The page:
A humanitarian hub for Syria

Thick smoke rises from shelled buildings and homes in Homs, Syria. U.S. President Barack Obama and Russian President Vladimir Putin issued a joint statement calling for the end of violence in Syria. Photo by: David Manyua / UN

If everything goes according to plan, Jordan will officially become the logistics center for Syrian relief efforts by the end of the year.

The proposal involves converting the old Mafraq airport into an air corridor that will receive medical, food and other humanitarian aid to Syria from around the globe. It, however, still needs the approval of the United States and Jordan, according to local media reports, quoting diplomatic sources. 

Mafraq is seen as an ideal location due to its proximity to the Syrian border. It has become somewhat of a hub for local and foreign relief agencies because it hosts a large number of Syrian refugees: It is estimated that around 125,000 Syrians have fled the fighting in their country to seek refuge in Jordan since March 2011.

The plan was hinted by Jordanian Foreign Minister Nasser Judeh during a news conference with visiting U.N. High Commissioner for Refugees Antonio Guterres a few weeks ago.

“Jordan plans to launch a humanitarian hub in order to address the humanitarian repercussions for the Syrians, and in order to build the necessary preparedness to respond to these humanitarian needs,” Judeh said June 7.

Meanwhile, across the Atlantic, world leaders renewed calls for an end to hostilities in Syria.

On the margins of the G-20 summit in Los Cabos, Mexico, U.S. President Barack Obama and his Russian counterpart, Vladimir Putin, issued a joint statement agreeing that violence should cease in Syria. Obama, however, failed to get Putin’s backing for a regime change there. Russia and Syria were known to be Cold War allies.

In Brussels, Catherine Ashton, the high representative of the European Union for foreign affairs and security policy and vice president of the European Commission, urged warring parties in Syria to put down their arms and give immediate and unimpeded access to humanitarian aid as well as allow for the evacuation of women, children, elderly and injured from conflict-afflicted areas.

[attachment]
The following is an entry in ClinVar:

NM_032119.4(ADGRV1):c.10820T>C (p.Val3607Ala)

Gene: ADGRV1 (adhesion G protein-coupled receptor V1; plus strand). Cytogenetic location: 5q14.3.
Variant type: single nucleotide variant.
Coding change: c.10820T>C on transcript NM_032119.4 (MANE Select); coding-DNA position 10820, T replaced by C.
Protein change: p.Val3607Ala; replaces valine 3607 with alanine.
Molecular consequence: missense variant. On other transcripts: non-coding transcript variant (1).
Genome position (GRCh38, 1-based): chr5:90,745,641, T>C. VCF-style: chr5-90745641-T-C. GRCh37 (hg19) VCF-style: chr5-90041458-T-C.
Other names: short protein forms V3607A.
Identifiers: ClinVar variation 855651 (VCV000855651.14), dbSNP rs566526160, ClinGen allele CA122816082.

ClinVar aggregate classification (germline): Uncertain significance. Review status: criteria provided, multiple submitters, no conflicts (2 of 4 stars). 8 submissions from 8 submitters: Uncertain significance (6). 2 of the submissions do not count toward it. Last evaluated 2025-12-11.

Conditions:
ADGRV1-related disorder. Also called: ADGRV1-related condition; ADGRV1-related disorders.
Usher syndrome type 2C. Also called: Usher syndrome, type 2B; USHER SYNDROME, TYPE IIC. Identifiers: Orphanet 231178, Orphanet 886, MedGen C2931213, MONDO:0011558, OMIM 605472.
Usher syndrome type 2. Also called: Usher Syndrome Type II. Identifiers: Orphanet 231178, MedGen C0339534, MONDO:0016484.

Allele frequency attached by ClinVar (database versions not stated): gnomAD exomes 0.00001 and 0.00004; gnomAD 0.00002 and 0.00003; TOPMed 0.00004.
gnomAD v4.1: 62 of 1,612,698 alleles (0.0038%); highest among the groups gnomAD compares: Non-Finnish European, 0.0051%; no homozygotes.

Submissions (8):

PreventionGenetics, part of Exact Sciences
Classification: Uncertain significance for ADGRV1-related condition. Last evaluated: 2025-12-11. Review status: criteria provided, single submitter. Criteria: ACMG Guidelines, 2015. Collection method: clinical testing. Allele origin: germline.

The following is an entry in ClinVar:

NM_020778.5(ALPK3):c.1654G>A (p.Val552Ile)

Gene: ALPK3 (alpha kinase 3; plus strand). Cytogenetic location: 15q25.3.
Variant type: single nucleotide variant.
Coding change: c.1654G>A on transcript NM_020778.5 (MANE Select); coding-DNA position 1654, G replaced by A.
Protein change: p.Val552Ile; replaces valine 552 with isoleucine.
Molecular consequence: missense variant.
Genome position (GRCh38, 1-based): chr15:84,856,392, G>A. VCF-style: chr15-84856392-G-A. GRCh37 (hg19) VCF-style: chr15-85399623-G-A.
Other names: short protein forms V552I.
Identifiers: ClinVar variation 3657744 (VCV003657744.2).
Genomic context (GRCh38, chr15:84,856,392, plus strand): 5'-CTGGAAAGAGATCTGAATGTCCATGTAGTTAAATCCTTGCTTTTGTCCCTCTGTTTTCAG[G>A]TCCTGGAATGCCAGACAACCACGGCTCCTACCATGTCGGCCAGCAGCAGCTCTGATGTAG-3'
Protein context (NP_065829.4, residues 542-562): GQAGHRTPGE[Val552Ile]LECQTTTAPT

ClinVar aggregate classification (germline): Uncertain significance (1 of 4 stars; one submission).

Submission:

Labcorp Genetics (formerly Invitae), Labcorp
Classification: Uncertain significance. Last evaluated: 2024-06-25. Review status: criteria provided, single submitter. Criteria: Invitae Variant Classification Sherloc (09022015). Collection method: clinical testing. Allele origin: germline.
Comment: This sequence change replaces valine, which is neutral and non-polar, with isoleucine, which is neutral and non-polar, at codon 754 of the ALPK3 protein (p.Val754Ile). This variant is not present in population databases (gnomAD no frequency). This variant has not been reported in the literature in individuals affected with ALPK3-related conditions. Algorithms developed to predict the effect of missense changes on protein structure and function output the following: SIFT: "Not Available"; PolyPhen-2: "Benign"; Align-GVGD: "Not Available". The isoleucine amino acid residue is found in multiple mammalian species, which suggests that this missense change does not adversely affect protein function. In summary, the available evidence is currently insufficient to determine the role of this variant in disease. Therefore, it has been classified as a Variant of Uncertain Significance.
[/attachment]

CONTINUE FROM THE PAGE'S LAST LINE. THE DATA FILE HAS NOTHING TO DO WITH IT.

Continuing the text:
“There is now an urgent need for united action by the international community,” a spokesperson for Ashton said in a statement. “The High Representative calls on all members of the UN Security Council to unite and increase the international pressure to reinforce the plan of Kofi Annan and to allow for a political process to begin.”

On June 16, the U.N. Supervision Mission in Syria announced it had suspended its operations due to increasing violence in the country. The group is tasked to monitor the implementation of the six-point peace plan proposed by Kofi Annan, the joint special envoy of the United Nations and the Arab League for the Syrian crisis, which includes a daily two-hour humanitarian cease-fire.

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About the author

  • Eliza Villarino

    Eliza Villarino currently manages one of today’s leading publications on humanitarian aid, global health and international development, the weekly GDB. At Devex, she has helped grow a global newsroom, with talented journalists from major development hubs such as Washington, D.C, London and Brussels. She regularly writes about innovations in global development.

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